A group of moms with their babies.

Mean Moms: How to Handle Them

Being a mother is a wonderful experience, and a large part of that experience is sharing it with other moms. Whether they’re fellow mothers who are volunteering in the classroom or moms in your child’s playgroup, you’ll likely encounter at least one mom with whom you don’t get along. Some mothers may be bossy, catty, or act like their child is perfect, and while you may have the urge to tell them how you really feel, there are better, more mature ways to handle these types of mothers.

The Mom-Bully

If there is a mom in your child’s playgroup who does not treat you and other parents with the respect you deserve, she is probably acting out of insecurity. If she excludes you, acts catty towards you, or you hear about things she’s said behind your back, try not to take it to heart. Most adults have grown out of this type of behavior, but if this mom perceives you as a “threat,” she may start trying to put you down to make herself feel better. You can’t really do anything to alter her behavior, but if she makes you uncomfortable, it may be best to avoid that situation altogether. You can always find another group that does not have that kind of toxic environment. 

The Bossy Mom

If both of you are volunteering in your children’s classroom and you find that this mom likes things to go her way or the highway, it can cause some tension between you two. If you both don’t agree on certain issues in the classroom, first try to reason with her and come up with an acceptable compromise. If she cannot be reasoned with, perhaps you should have a discussion with her and the teacher to see if you can volunteer on separate days. You obviously don’t want to stop spending time in your kid’s classroom, but you want it to be a positive experience. This may also mean volunteering less, but the time you spend there will be more enjoyable.

The Mom You Don’t Like, But Your Children Are Friends

This is a tough one. Even if you don’t like the personality of the mother of one of your child’s friends, your child should still be able to see his/her friend. Arrange activities where you and the other mother do not have to interact much, such as her dropping her child off at your home to play, then picking her up in a few hours, or vice versa. However, if you do not agree with this other mom’s parenting techniques and you don’t want to send your child to her house, it can be slightly more complicated. You don’t want to offend this person so you should suggest activities that are outside the home and have a firm end time, like going to the movies or the zoo. You will probably have to put up with her for a few hours, but at least you’ll know your kid is being properly looked after.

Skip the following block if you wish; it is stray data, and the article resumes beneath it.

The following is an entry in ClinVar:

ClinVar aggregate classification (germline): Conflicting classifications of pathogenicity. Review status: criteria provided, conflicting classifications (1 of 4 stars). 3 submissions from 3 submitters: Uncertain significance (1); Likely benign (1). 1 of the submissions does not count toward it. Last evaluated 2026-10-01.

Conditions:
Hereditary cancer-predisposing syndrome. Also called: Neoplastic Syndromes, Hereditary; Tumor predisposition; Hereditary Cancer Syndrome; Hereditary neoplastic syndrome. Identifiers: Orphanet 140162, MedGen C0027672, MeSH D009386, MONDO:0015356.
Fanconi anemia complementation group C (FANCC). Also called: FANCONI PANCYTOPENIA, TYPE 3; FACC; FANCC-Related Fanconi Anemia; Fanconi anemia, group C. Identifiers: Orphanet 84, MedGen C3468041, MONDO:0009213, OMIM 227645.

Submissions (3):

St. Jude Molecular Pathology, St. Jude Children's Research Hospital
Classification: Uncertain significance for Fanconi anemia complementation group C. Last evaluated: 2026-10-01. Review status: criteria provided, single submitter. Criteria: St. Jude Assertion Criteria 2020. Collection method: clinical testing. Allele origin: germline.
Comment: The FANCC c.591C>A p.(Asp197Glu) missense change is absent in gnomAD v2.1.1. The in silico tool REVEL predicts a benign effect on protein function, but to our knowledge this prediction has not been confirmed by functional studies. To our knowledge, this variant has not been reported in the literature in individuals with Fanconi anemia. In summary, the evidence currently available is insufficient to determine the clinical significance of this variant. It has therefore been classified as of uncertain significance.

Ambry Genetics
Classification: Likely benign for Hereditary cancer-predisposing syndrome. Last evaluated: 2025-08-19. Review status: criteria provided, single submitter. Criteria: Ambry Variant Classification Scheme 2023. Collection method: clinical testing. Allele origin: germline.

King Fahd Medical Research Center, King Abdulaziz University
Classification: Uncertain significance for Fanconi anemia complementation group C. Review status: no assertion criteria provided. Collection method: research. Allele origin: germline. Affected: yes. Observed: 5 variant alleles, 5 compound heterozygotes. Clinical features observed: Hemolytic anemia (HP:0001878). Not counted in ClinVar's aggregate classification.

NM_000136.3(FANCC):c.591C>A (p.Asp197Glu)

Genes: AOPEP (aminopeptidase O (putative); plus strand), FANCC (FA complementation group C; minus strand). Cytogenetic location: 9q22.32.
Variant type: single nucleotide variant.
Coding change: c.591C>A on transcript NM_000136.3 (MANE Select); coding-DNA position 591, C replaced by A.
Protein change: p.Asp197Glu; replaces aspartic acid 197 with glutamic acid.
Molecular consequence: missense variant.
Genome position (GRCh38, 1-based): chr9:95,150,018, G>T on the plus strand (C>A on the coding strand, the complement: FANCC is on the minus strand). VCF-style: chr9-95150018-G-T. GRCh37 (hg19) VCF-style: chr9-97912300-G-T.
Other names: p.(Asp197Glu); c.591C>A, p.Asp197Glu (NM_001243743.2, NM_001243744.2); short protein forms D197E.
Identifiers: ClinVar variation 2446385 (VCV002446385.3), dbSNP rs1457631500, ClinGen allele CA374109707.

The Mom Whose Child Can Do No Wrong

It can be incredibly difficult to get along with these types of moms. No matter what you tell her about your child, she always has to one-up you. Oh, your daughter won second place in the school spelling bee? Well, her daughter won first place at the state science fair last year. Or, if you happen to catch her child bullying your child, she will likely become very defensive and not listen to you and your child’s side of the story. You probably want to avoid this mom and her child altogether because, chances are, she is not going to change. Her child may also start to pick up on these behaviors and start treating your child the same way.

Last Updated: August 26, 2015